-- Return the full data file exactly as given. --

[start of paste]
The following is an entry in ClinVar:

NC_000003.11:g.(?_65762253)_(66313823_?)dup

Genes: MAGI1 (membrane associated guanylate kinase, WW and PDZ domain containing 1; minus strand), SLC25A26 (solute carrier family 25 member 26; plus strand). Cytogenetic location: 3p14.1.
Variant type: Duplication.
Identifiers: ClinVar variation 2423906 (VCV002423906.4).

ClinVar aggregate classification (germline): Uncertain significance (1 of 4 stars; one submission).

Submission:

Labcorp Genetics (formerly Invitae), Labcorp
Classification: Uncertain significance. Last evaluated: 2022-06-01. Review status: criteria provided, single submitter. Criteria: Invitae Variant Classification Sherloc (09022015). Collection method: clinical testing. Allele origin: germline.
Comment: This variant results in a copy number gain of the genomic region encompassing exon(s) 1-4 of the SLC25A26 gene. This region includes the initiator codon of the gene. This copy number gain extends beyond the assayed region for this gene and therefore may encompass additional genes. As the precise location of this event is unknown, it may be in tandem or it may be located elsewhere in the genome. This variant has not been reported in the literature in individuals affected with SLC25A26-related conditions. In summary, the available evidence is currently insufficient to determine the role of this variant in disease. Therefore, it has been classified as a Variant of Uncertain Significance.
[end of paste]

The following is an entry in ClinVar:

NC_000003.11:g.(?_65762253)_(66313823_?)dup

Genes: MAGI1 (membrane associated guanylate kinase, WW and PDZ domain containing 1; minus strand), SLC25A26 (solute carrier family 25 member 26; plus strand). Cytogenetic location: 3p14.1.
Variant type: Duplication.
Identifiers: ClinVar variation 2423906 (VCV002423906.4).

ClinVar aggregate classification (germline): Uncertain significance (1 of 4 stars; one submission).

Submission:

Labcorp Genetics (formerly Invitae), Labcorp
Classification: Uncertain significance. Last evaluated: 2022-06-01. Review status: criteria provided, single submitter. Criteria: Invitae Variant Classification Sherloc (09022015). Collection method: clinical testing. Allele origin: germline.
Comment: This variant results in a copy number gain of the genomic region encompassing exon(s) 1-4 of the SLC25A26 gene. This region includes the initiator codon of the gene. This copy number gain extends beyond the assayed region for this gene and therefore may encompass additional genes. As the precise location of this event is unknown, it may be in tandem or it may be located elsewhere in the genome. This variant has not been reported in the literature in individuals affected with SLC25A26-related conditions. In summary, the available evidence is currently insufficient to determine the role of this variant in disease. Therefore, it has been classified as a Variant of Uncertain Significance.